FDA Issues Cyber Alert for Remotely Accessible Infusion Pumps

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The U.S. Food and Drug Administration has alerted users of a computerized infusion pump, which communicates with hospital information systems via a wired or wireless connection over facility network infrastructures, that it has serious cybersecurity vulnerabilities that could put patient safety at risk.

As a result, the FDA has strongly encouraged acute and non-acute healthcare facilities, such as nursing homes and outpatient care centers, which are currently using the Hospira Symbiq Infusion System to discontinue use of these pumps and find alternative infusion systems as soon as possible.

According a July 31 FDA safety communication, the U.S. Department of Homeland Security’s Industrial Control Systems Cyber Emergency Response Team as well as Hospira—the manufacturer of the infusion system—are aware of its cybersecurity vulnerabilities, namely the fact that the pump can be accessed remotely through a hospital’s network.

Also See: FDA Guidance Targets Medical Device Security 

“This could allow an unauthorized user to control the device and change the dosage the pump delivers, which could lead to over- or under-infusion of critical patient therapies,” warns the regulatory agency. “The FDA and Hospira are currently not aware of any patient adverse events or unauthorized access of a Symbiq Infusion System in a healthcare setting.”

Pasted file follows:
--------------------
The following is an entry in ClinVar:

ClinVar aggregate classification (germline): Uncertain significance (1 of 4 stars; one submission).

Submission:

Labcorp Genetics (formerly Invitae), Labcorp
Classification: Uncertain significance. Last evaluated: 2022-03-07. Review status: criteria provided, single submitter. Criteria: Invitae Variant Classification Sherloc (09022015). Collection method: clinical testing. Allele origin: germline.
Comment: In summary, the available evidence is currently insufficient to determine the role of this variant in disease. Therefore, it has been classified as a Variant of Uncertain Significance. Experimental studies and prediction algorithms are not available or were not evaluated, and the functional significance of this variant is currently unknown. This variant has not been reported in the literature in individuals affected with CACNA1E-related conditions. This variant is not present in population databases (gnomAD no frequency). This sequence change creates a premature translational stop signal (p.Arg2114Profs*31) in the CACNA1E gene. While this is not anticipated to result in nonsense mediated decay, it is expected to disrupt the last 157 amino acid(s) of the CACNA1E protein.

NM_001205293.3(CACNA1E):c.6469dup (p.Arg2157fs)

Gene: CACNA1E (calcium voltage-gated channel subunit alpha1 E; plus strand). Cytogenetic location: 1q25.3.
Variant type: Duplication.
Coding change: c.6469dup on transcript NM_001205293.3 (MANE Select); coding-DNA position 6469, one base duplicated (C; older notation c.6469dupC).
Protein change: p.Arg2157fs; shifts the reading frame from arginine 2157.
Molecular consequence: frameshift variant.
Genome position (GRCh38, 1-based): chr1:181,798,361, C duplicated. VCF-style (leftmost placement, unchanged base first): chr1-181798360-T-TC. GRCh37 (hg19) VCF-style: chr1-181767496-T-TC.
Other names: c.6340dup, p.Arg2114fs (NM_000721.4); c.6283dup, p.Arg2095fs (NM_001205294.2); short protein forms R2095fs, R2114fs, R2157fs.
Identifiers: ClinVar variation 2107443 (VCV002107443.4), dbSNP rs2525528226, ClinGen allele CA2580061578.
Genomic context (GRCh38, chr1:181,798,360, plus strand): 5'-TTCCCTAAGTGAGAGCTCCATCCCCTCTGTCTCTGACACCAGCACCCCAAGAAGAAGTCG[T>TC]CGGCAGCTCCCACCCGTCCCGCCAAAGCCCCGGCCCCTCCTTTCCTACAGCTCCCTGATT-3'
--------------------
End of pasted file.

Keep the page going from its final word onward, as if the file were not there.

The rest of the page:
While transitioning to an alternative infusion system, the FDA advises healthcare facilities to disconnect the pumps from their networks to reduce the risk of unauthorized system access. At the same time, the agency cautions that disconnecting the devices from the network will have “operational impacts” requiring drug libraries to be updated manually for each pump which “can be labor intensive and prone to entry error.”

Although the infusion pumps are no longer available for purchase through Hospira, which has discontinued the manufacture and distribution of the Symbiq Infusion System due to unrelated issues, the FDA expressed its concern that the product is still potentially available for purchase from third parties—which the agency strongly discourages.

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